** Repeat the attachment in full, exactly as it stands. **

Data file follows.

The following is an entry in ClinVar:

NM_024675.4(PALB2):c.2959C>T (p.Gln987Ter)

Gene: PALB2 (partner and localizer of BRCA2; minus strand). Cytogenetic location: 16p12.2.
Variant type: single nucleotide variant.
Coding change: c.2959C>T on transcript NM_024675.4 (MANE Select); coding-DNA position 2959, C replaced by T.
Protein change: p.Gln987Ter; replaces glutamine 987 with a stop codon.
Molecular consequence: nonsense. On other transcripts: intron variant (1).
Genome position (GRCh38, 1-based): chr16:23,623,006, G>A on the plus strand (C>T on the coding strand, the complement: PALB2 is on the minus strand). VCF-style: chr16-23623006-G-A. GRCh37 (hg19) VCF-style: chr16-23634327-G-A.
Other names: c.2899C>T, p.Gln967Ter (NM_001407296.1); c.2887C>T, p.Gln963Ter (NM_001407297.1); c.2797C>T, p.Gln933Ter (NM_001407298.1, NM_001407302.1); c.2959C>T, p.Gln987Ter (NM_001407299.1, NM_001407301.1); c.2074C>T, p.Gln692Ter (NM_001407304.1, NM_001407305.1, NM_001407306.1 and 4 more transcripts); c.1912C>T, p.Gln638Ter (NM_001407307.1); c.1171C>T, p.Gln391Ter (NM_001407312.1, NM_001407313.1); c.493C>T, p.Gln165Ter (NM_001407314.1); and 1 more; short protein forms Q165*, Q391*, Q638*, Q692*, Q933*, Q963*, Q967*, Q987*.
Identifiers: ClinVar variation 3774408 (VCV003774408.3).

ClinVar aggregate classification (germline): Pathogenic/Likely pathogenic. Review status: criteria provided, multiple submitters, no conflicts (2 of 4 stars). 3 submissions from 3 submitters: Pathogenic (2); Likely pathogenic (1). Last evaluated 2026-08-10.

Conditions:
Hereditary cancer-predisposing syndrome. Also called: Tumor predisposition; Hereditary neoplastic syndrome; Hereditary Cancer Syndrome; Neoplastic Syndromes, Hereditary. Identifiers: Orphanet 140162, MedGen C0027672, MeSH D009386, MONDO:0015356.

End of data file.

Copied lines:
The following is an entry in ClinVar:

NM_024675.4(PALB2):c.2959C>T (p.Gln987Ter)

Gene: PALB2 (partner and localizer of BRCA2; minus strand). Cytogenetic location: 16p12.2.
Variant type: single nucleotide variant.
Coding change: c.2959C>T on transcript NM_024675.4 (MANE Select); coding-DNA position 2959, C replaced by T.
Protein change: p.Gln987Ter; replaces glutamine 987 with a stop codon.
Molecular consequence: nonsense. On other transcripts: intron variant (1).
Genome position (GRCh38, 1-based): chr16:23,623,006, G>A on the plus strand (C>T on the coding strand, the complement: PALB2 is on the minus strand). VCF-style: chr16-23623006-G-A. GRCh37 (hg19) VCF-style: chr16-23634327-G-A.
Other names: c.2899C>T, p.Gln967Ter (NM_001407296.1); c.2887C>T, p.Gln963Ter (NM_001407297.1); c.2797C>T, p.Gln933Ter (NM_001407298.1, NM_001407302.1); c.2959C>T, p.Gln987Ter (NM_001407299.1, NM_001407301.1); c.2074C>T, p.Gln692Ter (NM_001407304.1, NM_001407305.1, NM_001407306.1 and 4 more transcripts); c.1912C>T, p.Gln638Ter (NM_001407307.1); c.1171C>T, p.Gln391Ter (NM_001407312.1, NM_001407313.1); c.493C>T, p.Gln165Ter (NM_001407314.1); and 1 more; short protein forms Q165*, Q391*, Q638*, Q692*, Q933*, Q963*, Q967*, Q987*.
Identifiers: ClinVar variation 3774408 (VCV003774408.3).

ClinVar aggregate classification (germline): Pathogenic/Likely pathogenic. Review status: criteria provided, multiple submitters, no conflicts (2 of 4 stars). 3 submissions from 3 submitters: Pathogenic (2); Likely pathogenic (1). Last evaluated 2026-08-10.

Conditions:
Hereditary cancer-predisposing syndrome. Also called: Tumor predisposition; Hereditary neoplastic syndrome; Hereditary Cancer Syndrome; Neoplastic Syndromes, Hereditary. Identifiers: Orphanet 140162, MedGen C0027672, MeSH D009386, MONDO:0015356.